SPACEWARN Bulletin Number 567

01 February 2001
A publication of NASA's National Space Science Data Center/World Data Center for Satellite Information as the WWAS for ISES/COSPAR

SPACEWARN Activities

All information in this publication was received between 1 January 2001 and 31 January 2001.

Special Note: Please refer to special section D below.

A. List of New International Designations and Launch Dates (UTC).

USSPACECOM Catalog numbers are in parentheses.
    INT.ID    CAT. #      NAME                 DATE (2001)
   2001-004A   (26690)   Navstar 50 (USA 156)      30 Jan
   2001-003A   (26688)   Progress M1-5             24 Jan
   2001-002A   (26666)   Turksat 2A                10 Jan
   2001-001C   (26687)   Shenzhou 2 Module         09 Jan
   2001-001A   (26664)   Shenzhou 2                09 Jan

B. Text of Launch Announcements.

2001-004A Navstar 50 (USA 156) is an American GPS navigational spacecraft that was launched by a Delta 2 rocket from Vandenberg AFB at 07:55 UT. The two-tonne satellite is the 28th member of the "second generation" fleet, four of which (including the latest) being replacements for the older models. A case history of all GPS spacecraft is available at In GPS parlance, the spacecraft is GPS 2-28. Initial orbital parameters were period 357 min, apogee 20,390, perigee 158 km, and inclination 39.04 deg. Clearly, a major maneuver is likely to modify the parameters.
2001-003A Progress M1-5 is a Russian automatic cargo carrier that was launched by a Soyuz-U rocket from Baikonur at 04:28 UT. Nick-named "Hearse", it is to deliver the 130 tonne Mir station to its cremation over the southern Pacific. It carried two tonnes of fuel part of which was to be transferred to Mir for continuous attitude/orbit maneuver so as to to enable it to reach down to an altitude of 240 km. Around 6 March 2001 the Progress itself will give the final push. It docked automatically with Mir at 05:30 UT on 27 Jan after a previously docked Progress M-43 was evicted from its port and commanded from the ground to crash at about the same site in southern Pacific where Mir itself will come down. (Six cosmonauts were on "Hot-Standby" to reach Mir in the event the automatic docking failed.) It is speculated that some, several-hundred kilogram fragments may land in the ocean, probably 3,000 km east of southern New Zealand. Initial orbital parameters were period 90.4, apogee 299 km, perigee 278 km, and inclination 51.6 deg.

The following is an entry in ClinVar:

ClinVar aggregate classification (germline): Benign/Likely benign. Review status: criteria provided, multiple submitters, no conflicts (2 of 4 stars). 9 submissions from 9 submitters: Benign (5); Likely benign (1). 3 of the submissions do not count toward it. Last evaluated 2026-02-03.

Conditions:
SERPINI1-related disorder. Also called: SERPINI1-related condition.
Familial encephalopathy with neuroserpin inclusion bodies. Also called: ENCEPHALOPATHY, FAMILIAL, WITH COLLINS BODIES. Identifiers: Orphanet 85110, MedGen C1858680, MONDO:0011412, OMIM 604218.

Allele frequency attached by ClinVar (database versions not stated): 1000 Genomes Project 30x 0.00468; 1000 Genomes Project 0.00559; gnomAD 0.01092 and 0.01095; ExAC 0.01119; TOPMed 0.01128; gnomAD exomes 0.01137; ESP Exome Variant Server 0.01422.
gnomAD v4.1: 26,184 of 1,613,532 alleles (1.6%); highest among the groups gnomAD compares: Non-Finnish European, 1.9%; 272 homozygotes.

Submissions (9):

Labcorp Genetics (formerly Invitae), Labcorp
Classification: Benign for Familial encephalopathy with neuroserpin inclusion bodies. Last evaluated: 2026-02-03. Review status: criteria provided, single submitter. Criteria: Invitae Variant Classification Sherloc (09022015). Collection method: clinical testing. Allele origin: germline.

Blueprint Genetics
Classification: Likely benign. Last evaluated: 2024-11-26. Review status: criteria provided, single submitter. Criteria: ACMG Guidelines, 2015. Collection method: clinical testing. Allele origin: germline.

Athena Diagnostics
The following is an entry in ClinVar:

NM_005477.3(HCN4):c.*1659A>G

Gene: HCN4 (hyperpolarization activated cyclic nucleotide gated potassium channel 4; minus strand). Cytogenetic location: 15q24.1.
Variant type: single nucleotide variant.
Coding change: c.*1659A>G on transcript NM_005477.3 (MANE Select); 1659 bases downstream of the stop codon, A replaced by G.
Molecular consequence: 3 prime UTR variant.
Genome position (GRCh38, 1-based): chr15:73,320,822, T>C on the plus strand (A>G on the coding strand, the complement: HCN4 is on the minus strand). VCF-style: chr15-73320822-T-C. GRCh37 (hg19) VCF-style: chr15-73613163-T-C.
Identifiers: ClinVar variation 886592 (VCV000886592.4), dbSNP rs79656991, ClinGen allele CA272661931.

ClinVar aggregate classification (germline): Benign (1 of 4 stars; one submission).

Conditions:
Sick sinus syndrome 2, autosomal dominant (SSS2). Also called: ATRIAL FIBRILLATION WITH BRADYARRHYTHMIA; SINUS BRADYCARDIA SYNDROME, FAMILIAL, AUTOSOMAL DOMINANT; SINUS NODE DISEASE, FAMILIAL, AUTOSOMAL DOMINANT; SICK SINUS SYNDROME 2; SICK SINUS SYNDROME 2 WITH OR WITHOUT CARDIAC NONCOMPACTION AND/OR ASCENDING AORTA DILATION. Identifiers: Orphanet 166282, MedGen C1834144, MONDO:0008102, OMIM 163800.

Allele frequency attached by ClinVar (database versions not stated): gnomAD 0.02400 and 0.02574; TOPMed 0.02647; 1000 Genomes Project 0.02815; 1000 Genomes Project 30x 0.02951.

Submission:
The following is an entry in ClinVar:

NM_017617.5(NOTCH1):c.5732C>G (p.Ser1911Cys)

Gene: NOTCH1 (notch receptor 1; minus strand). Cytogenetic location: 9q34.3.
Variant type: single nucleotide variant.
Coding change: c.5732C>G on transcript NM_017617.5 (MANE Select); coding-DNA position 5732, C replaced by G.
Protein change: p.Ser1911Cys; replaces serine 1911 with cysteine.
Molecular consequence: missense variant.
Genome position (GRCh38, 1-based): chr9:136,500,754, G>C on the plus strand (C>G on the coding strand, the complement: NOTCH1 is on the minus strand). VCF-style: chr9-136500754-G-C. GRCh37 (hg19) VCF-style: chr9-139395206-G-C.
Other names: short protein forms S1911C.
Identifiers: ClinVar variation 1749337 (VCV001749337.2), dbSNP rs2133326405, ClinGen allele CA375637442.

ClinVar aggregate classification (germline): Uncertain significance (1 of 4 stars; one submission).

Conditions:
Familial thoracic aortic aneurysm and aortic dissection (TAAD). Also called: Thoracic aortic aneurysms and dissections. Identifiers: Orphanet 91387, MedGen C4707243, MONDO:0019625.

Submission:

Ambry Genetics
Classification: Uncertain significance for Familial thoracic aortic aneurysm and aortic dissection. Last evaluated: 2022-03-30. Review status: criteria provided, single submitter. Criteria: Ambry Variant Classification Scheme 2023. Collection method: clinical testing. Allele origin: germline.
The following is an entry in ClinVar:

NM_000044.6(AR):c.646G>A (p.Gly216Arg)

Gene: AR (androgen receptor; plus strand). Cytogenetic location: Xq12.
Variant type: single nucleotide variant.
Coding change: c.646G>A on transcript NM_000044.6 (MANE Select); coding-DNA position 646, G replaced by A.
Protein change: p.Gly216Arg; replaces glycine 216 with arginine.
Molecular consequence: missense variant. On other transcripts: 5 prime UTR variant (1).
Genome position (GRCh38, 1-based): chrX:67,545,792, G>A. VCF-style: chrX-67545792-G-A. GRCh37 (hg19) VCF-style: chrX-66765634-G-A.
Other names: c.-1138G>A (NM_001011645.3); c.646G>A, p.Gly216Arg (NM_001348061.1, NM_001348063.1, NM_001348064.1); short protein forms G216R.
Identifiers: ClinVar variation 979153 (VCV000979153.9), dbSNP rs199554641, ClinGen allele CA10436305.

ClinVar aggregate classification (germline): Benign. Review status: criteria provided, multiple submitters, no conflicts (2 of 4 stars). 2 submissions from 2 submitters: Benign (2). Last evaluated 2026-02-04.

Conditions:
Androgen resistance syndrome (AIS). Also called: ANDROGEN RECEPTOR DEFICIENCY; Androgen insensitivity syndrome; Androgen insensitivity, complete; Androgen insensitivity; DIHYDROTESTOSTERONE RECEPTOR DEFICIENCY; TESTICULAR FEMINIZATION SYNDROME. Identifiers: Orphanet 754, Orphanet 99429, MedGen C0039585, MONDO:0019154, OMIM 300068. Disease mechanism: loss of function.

2001-002A Turksat 2A (also named Eurasiasat 1) is a Turkish geosynchronous communications spacecraft that was launched by an Ariane 4 rocket from Kourou at 21:39 UT. The dual name is probably due to the dual ownership of the spacecraft: 75% by Turk Telecom and 25% by the manufacturer Alcatel Space Company. The 3.4 tonne, 9 kW spacecraft will provide direct-to-home voice, video, and data transmissions to countries between central Europe and the Indian subcontinent, through its 32 "BSS- and FSS-bands" transponders, after parking over 42 deg-E longitude (replacing the aging Turksat 1C).
2001-001A, 2001-001C Shenzhou 2 (translated as "Divine Ship", or "Magic Vessel", or "God Vessel") is an unmanned Chinese (PRC) spacecraft that was launched by a Long March 2F rocket from Jiuquan launch center (in the north-western province of Gansu) at "01:00 a.m.". The descent module (also carrying the name, Shenzhou 2 but with ID 2001-001C) landed smoothly in Inner Mongolia on 16 January at 11:22 UT after separating from 2001-001A which continued to orbit, doing some zero-gravity experiments. The descent module is a prototype of an eventual manned spacecraft to carry Taikongyuans (Taikonauts). A major concern during this and the next few launches would be to assess the integrity of the heat shield during re-entry. So far, there has not been any report on the heat shield. The initial orbital parameters of 2001-001A were period 91.3, apogee 346 km, perigee 330 km, and inclination 42.6 deg.

C. Spacecraft Particularly Suited for International Participation

  1. Spacecraft with essentially continuous radio beacons on frequencies less than 150 MHz, or higher frequencies if especially suited for ionospheric or geodetic studies. (NNSS denotes U.S. Navy Navigational Satellite System. Updates or corrections to the list are possible only with information from the user community.)

    Note: The full list appeared in SPX 545. The list will not be repeated in future issues until significantly revised again.

  2. Global Positioning System satellites useful for navigational purposes and geodetic studies. ("NNN" denotes no national name. SPACEWARN would appreciate suggestions to update this list. An asterisk [*] denotes changes in this issue.)

    High precision (<20 cm) GPS constellation tracking data obtained from the network of about 80 dedicated global stations that are of interest to geodetic study may be obtained through the following services provided by the International Association of Geodesy (IGS)